Don Quixote – Fantastic Variations on a Theme of Knightly Character, Op.35 Beethoven
Symphony No.6 in F, Op.68 (Pastoral)
Carter Brey (cello) & Cynthia Phelps (viola)
New York Philharmonic
New York Philharmonic/Haitink – Strauss’s Don Quixote & Beethoven’s Pastoral Symphony
Thursday, November 10, 2011 Avery Fisher Hall, Lincoln Center, New York City
Reviewed by Gene Gaudette
From the first down-beat there was impressive quality of sound (the strings full and weighty) from the New York Philharmonic conducted by Bernard Haitink, the playing more enlivened and the ensemble tighter than I have heard from this orchestra in a long time. You can add to that wider dynamics, more incisive accents and rhythms, and music-making that was conspicuously focused, engaged and energetic. The older Haitink gets the more he seems to resemble Eugene Ormandy from the back (with the exception of some of left-hand cues and gestures). And, like the Ormandy I saw during his last decade with the Philadelphia Orchestra at Carnegie Hall appearances, here was an elder statesman delivering thrilling performances with a strong point of view.
Richard Strauss's Don Quixote tries too hard to be too many things: cello concerto, elaborate theme and variations, descriptive symphonic poem based on Cervantes’s novel, and a showpiece for virtuoso orchestra. Carter Brey made a convincingly romantic, passionate Quixote, and Cynthia Phelps a refreshingly extrovert Sancho Panza. Haitink's current view of the work is worlds away from his Philips recording of four decades ago, with far more expressive phrasing, rubato, dynamics, and detailed phrasing -- yet keeping the tone-painting rigorously sane and straightforward, painting a ‘reality-based’ world in contrast to Brey's flights of fancy. It was a performance that made me re-think the work.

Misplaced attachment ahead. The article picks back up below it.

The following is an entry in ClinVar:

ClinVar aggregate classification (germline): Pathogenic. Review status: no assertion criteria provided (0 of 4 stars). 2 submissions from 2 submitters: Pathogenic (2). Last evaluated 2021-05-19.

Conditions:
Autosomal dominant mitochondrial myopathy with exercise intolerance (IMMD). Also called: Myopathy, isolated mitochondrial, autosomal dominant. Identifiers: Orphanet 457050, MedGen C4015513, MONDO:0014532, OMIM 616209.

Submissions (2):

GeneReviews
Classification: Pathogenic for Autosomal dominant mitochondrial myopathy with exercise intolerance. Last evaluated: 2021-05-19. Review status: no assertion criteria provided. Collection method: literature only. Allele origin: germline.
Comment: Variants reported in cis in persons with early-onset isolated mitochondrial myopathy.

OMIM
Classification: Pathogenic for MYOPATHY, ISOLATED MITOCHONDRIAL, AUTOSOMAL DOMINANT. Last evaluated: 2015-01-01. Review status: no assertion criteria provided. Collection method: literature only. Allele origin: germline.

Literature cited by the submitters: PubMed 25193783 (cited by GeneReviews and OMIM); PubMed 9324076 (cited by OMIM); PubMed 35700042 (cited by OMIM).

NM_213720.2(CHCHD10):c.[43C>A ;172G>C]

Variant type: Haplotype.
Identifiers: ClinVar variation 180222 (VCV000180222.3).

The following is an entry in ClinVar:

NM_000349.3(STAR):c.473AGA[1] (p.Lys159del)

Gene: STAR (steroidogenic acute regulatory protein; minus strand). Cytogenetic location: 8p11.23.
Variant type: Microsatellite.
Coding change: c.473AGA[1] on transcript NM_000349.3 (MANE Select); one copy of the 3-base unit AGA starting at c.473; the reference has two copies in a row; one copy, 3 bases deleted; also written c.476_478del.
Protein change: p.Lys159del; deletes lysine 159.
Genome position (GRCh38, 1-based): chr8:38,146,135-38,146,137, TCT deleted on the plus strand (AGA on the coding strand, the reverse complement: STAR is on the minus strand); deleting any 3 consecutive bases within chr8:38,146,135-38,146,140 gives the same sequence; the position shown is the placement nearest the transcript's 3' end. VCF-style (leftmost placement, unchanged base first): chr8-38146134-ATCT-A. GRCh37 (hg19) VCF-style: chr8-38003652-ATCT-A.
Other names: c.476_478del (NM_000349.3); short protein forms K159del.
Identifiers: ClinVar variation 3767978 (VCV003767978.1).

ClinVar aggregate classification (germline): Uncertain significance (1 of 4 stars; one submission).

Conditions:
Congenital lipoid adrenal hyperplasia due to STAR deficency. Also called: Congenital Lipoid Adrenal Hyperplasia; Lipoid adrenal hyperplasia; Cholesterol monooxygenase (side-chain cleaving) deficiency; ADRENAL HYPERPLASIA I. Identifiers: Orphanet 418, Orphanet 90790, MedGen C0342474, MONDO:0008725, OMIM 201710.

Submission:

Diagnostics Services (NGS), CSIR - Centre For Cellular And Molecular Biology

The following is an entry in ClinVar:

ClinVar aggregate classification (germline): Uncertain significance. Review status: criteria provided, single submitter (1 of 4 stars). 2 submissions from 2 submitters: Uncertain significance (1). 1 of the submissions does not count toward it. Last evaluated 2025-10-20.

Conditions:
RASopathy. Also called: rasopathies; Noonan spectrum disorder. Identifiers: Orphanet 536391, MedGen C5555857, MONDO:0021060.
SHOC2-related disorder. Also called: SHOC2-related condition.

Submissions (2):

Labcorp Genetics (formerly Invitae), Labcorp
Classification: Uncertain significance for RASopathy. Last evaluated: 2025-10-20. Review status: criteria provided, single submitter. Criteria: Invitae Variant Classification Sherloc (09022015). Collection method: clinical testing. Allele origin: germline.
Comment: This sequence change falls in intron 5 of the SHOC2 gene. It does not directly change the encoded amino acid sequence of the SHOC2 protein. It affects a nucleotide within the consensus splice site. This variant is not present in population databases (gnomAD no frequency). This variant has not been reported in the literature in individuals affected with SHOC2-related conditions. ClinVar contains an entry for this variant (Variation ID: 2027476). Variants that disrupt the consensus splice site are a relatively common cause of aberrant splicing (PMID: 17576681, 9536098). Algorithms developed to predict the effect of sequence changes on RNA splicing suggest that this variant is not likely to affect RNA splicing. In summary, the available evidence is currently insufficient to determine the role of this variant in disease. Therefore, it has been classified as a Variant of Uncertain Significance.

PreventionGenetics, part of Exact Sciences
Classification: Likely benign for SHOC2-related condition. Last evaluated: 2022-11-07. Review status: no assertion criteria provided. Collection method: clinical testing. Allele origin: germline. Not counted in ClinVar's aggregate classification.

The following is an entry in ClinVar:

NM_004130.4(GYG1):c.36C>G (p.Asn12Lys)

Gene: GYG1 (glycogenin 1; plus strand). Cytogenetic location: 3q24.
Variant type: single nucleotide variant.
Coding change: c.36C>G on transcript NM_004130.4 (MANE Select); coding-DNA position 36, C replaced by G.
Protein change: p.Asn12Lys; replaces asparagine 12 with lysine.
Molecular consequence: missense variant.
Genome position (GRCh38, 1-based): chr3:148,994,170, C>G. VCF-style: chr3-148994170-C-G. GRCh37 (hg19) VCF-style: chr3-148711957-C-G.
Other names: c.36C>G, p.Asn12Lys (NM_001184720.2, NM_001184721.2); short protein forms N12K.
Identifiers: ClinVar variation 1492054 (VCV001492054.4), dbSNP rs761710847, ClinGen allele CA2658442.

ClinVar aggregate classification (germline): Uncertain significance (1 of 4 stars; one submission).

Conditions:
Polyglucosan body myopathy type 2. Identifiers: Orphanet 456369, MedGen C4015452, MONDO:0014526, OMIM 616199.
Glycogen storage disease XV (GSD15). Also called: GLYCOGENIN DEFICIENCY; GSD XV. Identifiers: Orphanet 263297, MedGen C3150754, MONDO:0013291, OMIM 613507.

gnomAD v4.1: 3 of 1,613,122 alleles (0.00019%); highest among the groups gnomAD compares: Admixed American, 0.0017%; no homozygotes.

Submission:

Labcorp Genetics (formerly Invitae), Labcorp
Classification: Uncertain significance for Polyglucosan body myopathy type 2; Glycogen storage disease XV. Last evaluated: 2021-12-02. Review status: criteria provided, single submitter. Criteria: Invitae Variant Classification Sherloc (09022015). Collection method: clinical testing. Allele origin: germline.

Beethoven's ‘Pastoral’ Symphony brought much the same approach as Haitink’s recording with the London Symphony Orchestra five years ago – the swift first movement with remarkable hairpin turns in timbre and color; a faster-than-usual ‘Scene by the brook’ that seemed more relaxed and bucolic than accounts at markedly slower tempos; a light touch to ‘Happy gathering of country folk’; a fiery ‘Storm’; and a ‘Shepherds’ Thanksgiving’ that carried much the same relaxed mood as the second movement. Accents and staccatos were percussive and incisive, likely to counteract some of the acoustic shortcomings that still plague Avery Fisher Hall, and the dissonances at the end of the ‘Storm’ were startling – almost Straussian – in their impact.
During Lorin Maazel's recent tenure the Philharmonic was consistently interesting, often provocative, with world-class playing. Things have been uneven for the last couple of years, but Haitink’s was a genuinely excellent program from top to bottom. Next week he conducts Haydn and Bruckner